The US finance industry is slowly getting its ducks in order to try to compete with the likes of PayPal-owned social payments platform Venmo. Today bank network operator Early Warning announced it has 19 US financial institutions signed up to a forthcoming payments network called Zelle, due to launch in early 2017.
Initially there will be an effort to standardize money sending features across some of the partner companies’ existing online banking apps, according to Reuters, before they add the Zelle brand name to their mobile apps and websites. Also next year there will be a standalone Zelle p2p payments app as another touchpoint for the service, with Send, Receive and Split options (e.g. to split a bill).
Payments will be able to be sent via Zelle using just an email address or mobile phone number — from within either the mobile banking apps of the network’s banks or using the standalone Zelle app. While, to receive payments, a person would need to have a US checking or savings account and register at ZellePay.com (if they weren’t already signed up to the app), or else be using the Zelle app with a valid debit card account.
The 19 financial institutions signed at this point encompass some 76 million mobile banking users in all. The current list is as follows: Ally Bank, Bank of America, Bank of the West, BB&T, BECU, Capital One, Citi, Fifth Third Bank, FirstBank, First Tech Federal Credit Union, Frost Bank, JP Morgan Chase, Morgan Stanley, PNC, USAA, U.S. Bank and Wells Fargo.
Early Warning told TechCrunch it expects to have more signed up come launch next year. “Zelle is built to be scalable to include financial institutions of any size anywhere in the country. Much of this will be achieved through our partnerships, such as Fiserv and Co-Op, where we are already showing early signs of success,” said a spokesperson.
The company describes Zelle as an “open network”, with any US bank and credit union able to sign up, so the ambition is clearly to scale further. “This is about creating a wide, and inclusive, alternative to cash and checks for everyone,” is how Early Warning CEO Paul Finch couched it, speaking at the Money 20/20 payments industry conference in Las Vegas.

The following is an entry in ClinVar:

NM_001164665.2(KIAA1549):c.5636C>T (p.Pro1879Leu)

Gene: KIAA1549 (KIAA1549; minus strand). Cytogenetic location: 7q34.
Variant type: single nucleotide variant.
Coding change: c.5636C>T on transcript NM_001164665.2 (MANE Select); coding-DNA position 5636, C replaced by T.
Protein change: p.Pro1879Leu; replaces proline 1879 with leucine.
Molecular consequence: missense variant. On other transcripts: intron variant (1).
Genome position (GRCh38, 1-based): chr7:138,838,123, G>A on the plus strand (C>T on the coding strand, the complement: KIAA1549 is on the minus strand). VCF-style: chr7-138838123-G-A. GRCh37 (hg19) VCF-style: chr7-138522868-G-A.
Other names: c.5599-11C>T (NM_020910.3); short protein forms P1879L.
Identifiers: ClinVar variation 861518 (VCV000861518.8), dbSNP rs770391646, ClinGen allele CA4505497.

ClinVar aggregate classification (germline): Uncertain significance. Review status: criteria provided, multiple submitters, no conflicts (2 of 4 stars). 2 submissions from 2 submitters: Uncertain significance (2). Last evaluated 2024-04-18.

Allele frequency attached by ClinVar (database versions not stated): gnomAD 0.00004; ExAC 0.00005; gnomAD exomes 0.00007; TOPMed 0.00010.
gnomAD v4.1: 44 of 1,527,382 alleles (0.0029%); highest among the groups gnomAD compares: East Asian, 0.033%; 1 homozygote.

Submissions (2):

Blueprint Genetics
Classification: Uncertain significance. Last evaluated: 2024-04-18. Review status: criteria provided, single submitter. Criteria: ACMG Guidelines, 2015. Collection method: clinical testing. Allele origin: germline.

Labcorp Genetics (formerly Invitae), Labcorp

It is also touting security — given the structure of the network means users will be able to make p2p payments from right within their existing online banking app if they so wish (assuming their bank has signed up to Zelle).
“One of Zelle’s unique characteristics is that it is embedded within the online and mobile banking experience of individual network banks,” said the spokesperson. “That means customers never have to leave the safety of their financial institution to make a payment. There is never a need for a customer to provide an account number to a third party app, which is one very effective way for Zelle users to protect their identity and payments.”
While US financial industry giants have been trying to collaborate to combat disruptors in the social payments space for multiple years now, their efforts have yet to bear fruit. They only settled on the Zelle brand name this summer, for instance, and such ponderous development leaves plenty of space for payment startups to keep adding users.
Zelle’s task, therefore, will be to play catch up with the various players that have enabled a social payments space in the US. And most obviously with Venmo — which in recent years has been growing very fast. But it also looks to be aiming for wider appeal, rather than replicating a tight focus on app savvy Millennials. That’s a longer game, but one that has the potential for greater reach.
“The goal of Zelle is to offer consumers a consistent, easy, quick and secure experience to send and receive payments with each other. The larger the network, the greater the value to consumers who are looking for faster, secure ways to send and receive money with anyone in their lives,” added the spokesperson.
One thing that is not entirely clear is whether the network will charge for sending payments. On the question of fees the company had this to say: “There are no fees directly from Zelle. Pricing is set by network partners and as of right now, no partners are planning to charge fees.”
Any move to levy fees on p2p payments would put a less attractive spin on Zelle. Venmo, for instance, only charges a fee (3%) if you’re using a credit card to send money. While another US player, Circle, charges no fees for unlimited p2p payments.
And Facebook, which also launched friend-to-friend payments back in March 2015 using its Messenger app as the platform for sending money, also has no fees for sending debit payments via its network.
This article was updated with additional comment from Early Warning